Um....since you are required to announce outloud how far you are guessing. How else would you determine the landing point according to your announced distance guess? You have to know that point so you can do the random direction roll from the landing point.;)

FatOlaf
04-01-2007, 17:04
Um....since you are required to announce outloud how far you are guessing. How else would you determine the landing point according to your announced distance guess? You have to know that point so you can do the random direction roll from the landing point.;)

I know that's that's the wierd part, it does not say that though unlike all the other war machines.

The mortar rules are as so:
"Pivot the mortar so it is pointing in the direction you wish to fire and the crew can see the target. Declare how far you want to fire the mortar shell, without measuring, and guessing the range as accurately as you can. You must guess a distance of between 12" and 48". After guessing, place the centre of the large 5" template over the spot you have guessed. To see where the shell lands roll both the scatter dice and the artillery dice. If the scatter dice rolls a HIT the the shell lands exactly on target"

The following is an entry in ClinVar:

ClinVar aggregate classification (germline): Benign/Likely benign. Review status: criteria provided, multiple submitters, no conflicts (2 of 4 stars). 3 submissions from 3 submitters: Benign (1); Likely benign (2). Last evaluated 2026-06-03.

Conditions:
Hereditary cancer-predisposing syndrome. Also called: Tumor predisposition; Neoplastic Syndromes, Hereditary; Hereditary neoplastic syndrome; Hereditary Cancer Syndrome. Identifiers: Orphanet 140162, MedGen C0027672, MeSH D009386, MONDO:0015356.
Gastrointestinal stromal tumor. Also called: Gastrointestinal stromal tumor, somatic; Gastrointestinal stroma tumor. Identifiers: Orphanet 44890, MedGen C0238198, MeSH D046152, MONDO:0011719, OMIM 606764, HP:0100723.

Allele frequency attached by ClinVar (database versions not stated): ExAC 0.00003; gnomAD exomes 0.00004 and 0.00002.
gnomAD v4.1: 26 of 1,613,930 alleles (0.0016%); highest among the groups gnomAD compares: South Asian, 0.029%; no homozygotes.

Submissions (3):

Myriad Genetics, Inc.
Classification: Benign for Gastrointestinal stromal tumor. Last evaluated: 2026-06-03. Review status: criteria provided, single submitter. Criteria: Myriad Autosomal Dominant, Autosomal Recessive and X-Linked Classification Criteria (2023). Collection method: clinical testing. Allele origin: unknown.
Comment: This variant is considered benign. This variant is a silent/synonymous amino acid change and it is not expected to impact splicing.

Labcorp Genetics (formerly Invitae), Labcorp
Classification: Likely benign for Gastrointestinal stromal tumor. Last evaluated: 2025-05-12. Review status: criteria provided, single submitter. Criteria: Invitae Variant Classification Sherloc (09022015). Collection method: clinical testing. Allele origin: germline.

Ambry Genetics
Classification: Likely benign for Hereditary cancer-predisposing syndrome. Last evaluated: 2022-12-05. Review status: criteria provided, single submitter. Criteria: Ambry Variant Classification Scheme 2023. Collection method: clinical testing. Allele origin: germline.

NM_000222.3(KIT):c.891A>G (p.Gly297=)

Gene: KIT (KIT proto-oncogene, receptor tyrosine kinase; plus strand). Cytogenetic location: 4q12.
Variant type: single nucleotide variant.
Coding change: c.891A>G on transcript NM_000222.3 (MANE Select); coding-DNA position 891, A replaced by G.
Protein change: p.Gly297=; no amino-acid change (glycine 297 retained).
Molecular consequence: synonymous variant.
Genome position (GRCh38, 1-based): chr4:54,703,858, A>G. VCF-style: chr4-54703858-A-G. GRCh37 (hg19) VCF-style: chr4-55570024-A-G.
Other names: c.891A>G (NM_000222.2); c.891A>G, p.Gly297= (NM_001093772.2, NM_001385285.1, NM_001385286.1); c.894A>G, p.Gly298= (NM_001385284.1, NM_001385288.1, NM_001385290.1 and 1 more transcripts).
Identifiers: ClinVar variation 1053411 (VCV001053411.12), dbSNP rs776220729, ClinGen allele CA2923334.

At this point you would have thought you would be then told to measure what you guessed?

It continues:
" If the scatter dice rolls an arrow then the shell veers off in the direction of the arrow. If you roll a number on the artillery dice, this is the distance in inches the shell veers off target as shown by the arrow on the scatter dice. Move the template the distance indicated in the direction shown by the arrow."

This is the only time you are told to measure and even then it's only FROM the point you have guessed and not from the mortar taking in your initial guess in in the distance travelled.